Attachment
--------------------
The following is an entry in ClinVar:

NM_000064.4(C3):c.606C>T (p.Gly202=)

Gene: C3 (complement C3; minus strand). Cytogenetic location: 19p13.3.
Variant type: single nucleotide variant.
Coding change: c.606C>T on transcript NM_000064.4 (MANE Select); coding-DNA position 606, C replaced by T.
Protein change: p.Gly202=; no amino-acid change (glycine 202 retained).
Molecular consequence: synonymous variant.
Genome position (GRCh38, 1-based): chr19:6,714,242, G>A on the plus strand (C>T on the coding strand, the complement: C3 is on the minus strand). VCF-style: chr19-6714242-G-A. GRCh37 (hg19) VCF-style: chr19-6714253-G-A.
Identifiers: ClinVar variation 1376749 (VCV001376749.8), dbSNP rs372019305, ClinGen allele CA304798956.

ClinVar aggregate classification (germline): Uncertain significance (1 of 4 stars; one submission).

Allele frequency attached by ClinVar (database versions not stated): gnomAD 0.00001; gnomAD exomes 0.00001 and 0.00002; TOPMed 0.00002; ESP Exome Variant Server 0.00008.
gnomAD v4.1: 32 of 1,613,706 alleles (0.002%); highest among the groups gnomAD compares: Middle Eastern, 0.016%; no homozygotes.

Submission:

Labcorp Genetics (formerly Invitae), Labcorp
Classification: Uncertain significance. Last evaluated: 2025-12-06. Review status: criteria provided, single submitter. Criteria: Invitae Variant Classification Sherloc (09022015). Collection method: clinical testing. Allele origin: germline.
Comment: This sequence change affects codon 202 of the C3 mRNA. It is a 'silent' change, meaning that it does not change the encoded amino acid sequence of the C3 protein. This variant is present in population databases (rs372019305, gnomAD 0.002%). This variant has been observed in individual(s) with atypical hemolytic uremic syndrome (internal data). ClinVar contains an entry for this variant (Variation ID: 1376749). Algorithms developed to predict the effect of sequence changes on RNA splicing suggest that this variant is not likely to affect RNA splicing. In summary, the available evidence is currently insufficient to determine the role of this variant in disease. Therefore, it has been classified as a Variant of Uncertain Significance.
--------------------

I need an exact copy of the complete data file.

The following is an entry in ClinVar:

NM_000064.4(C3):c.606C>T (p.Gly202=)

Gene: C3 (complement C3; minus strand). Cytogenetic location: 19p13.3.
Variant type: single nucleotide variant.
Coding change: c.606C>T on transcript NM_000064.4 (MANE Select); coding-DNA position 606, C replaced by T.
Protein change: p.Gly202=; no amino-acid change (glycine 202 retained).
Molecular consequence: synonymous variant.
Genome position (GRCh38, 1-based): chr19:6,714,242, G>A on the plus strand (C>T on the coding strand, the complement: C3 is on the minus strand). VCF-style: chr19-6714242-G-A. GRCh37 (hg19) VCF-style: chr19-6714253-G-A.
Identifiers: ClinVar variation 1376749 (VCV001376749.8), dbSNP rs372019305, ClinGen allele CA304798956.

ClinVar aggregate classification (germline): Uncertain significance (1 of 4 stars; one submission).

Allele frequency attached by ClinVar (database versions not stated): gnomAD 0.00001; gnomAD exomes 0.00001 and 0.00002; TOPMed 0.00002; ESP Exome Variant Server 0.00008.
gnomAD v4.1: 32 of 1,613,706 alleles (0.002%); highest among the groups gnomAD compares: Middle Eastern, 0.016%; no homozygotes.

Submission:

Labcorp Genetics (formerly Invitae), Labcorp
Classification: Uncertain significance. Last evaluated: 2025-12-06. Review status: criteria provided, single submitter. Criteria: Invitae Variant Classification Sherloc (09022015). Collection method: clinical testing. Allele origin: germline.
Comment: This sequence change affects codon 202 of the C3 mRNA. It is a 'silent' change, meaning that it does not change the encoded amino acid sequence of the C3 protein. This variant is present in population databases (rs372019305, gnomAD 0.002%). This variant has been observed in individual(s) with atypical hemolytic uremic syndrome (internal data). ClinVar contains an entry for this variant (Variation ID: 1376749). Algorithms developed to predict the effect of sequence changes on RNA splicing suggest that this variant is not likely to affect RNA splicing. In summary, the available evidence is currently insufficient to determine the role of this variant in disease. Therefore, it has been classified as a Variant of Uncertain Significance.